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Public Advisory

Office of Mineral Resources Management

Tom Ridge, Governor
James M. Seif, Secretary

Mining and Reclamation Program Advisory

Number: 001 DATE: July 8, 1997

Subject: Carbon Monoxide Poisoning from Blasting Activities

To: Licensed Blasters


Roderick A. Fletcher, P.E.
Bureau of Mining and Reclamation 


Jeffrey Jarrett
Bureau of District Mining Operations

Purpose: To make licensed blasters aware that carbon monoxide poisoning resulting from blasting activities could affect the health of nearby residents if precautions are not taken.

Background: Over the past few years, several incidents have occurred where individuals have become sickened from carbon monoxide gas produced from nearby construction and trench blasting.

Advisory: Individuals who conduct blasting must be aware that the detonation of explosives produces toxic gases. It is these gases that break and move the material being blasted.

Characteristically, the gases travel along the path of least resistance. In most cases, the blast creates a heave, or a free face is displaced. In either case, the gases can quickly escape into the atmosphere. In some unique situations, however, the gases will travel through the ground.

In recent years, there have been several instances of gases entering homes near trenching and construction blasting operations. Residents living in the homes were overcome by the gas, sickened and were rendered unconscious. Only quick actions by neighbors, or others residing in the home, averted catastrophic results.

A review of these incidents indicates that the gases traveled along buried utility lines, through the soil, or through naturally occurring fractures in the rock, and entered the homes at the foundation level. In all of these situations, the path of least resistance for the movement of the gases appears to have been in the direction of the homes. Little or no heave was created by the blasts nor was a free face displaced. In many cases an impervious clay or other confining layer covered the rock being blasted. In order to help confine the blast energy, this overlying material was not removed prior to blasting. In these cases the confinement was so great that most, or all of the gases remained in the ground. Each succeeding blast acted like a pump and pushed more gas into the fractures, which eventually entered the homes.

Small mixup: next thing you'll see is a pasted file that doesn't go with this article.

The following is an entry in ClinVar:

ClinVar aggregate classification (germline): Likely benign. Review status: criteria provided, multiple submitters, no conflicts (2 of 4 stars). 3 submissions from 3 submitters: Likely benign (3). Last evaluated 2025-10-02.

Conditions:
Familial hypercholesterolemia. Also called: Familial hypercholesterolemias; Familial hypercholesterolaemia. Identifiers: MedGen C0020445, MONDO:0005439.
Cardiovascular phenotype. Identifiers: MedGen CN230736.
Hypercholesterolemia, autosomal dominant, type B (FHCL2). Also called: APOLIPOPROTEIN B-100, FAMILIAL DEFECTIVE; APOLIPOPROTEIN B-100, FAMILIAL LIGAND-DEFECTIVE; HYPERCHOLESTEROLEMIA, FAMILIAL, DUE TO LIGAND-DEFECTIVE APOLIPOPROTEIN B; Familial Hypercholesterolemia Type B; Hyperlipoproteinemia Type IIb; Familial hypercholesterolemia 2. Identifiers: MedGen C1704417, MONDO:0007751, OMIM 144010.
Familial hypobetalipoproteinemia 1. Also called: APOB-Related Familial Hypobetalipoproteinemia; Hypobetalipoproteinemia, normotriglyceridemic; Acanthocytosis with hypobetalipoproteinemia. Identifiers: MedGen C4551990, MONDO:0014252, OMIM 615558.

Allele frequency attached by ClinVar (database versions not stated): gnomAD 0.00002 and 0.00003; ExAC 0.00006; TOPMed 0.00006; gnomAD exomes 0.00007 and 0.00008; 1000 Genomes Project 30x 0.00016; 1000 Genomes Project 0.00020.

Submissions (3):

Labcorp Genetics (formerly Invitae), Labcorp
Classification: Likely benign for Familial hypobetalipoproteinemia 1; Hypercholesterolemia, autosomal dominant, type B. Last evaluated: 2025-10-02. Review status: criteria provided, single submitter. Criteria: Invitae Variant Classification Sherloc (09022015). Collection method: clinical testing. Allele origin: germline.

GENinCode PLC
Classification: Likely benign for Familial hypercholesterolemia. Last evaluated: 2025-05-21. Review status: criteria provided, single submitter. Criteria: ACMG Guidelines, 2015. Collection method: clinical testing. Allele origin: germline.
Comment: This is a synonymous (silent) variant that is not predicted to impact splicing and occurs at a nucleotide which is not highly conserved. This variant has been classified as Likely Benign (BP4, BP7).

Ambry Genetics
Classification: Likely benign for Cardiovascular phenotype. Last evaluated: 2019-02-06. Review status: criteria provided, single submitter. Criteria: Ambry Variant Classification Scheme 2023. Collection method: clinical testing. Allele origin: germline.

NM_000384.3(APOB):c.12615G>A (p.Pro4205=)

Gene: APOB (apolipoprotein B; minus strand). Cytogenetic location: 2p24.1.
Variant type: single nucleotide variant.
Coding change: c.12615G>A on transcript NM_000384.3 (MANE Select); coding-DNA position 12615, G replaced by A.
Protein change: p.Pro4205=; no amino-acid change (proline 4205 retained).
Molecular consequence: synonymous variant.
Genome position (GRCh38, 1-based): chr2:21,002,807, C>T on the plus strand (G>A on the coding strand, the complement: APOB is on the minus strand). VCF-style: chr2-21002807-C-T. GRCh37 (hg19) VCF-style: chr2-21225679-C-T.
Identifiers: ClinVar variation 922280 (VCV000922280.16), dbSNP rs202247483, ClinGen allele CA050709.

Recommendation for Action: When it is necessary to blast in close proximity to buildings, it is recommended that blasts be designed to allow for the gases to escape. This may be accomplished by blasting to a free face or creating a heave on the ground surface. If site conditions do not allow for this type of design, then venting of the gases by other means, such as vent holes, may be necessary. The important factor is to create an avenue to allow the escape of gases so that migration to buildings does not occur.

Please contact Mr. Rick Lamkie, Explosive and Safety Section, at (717)787-7846 with any questions.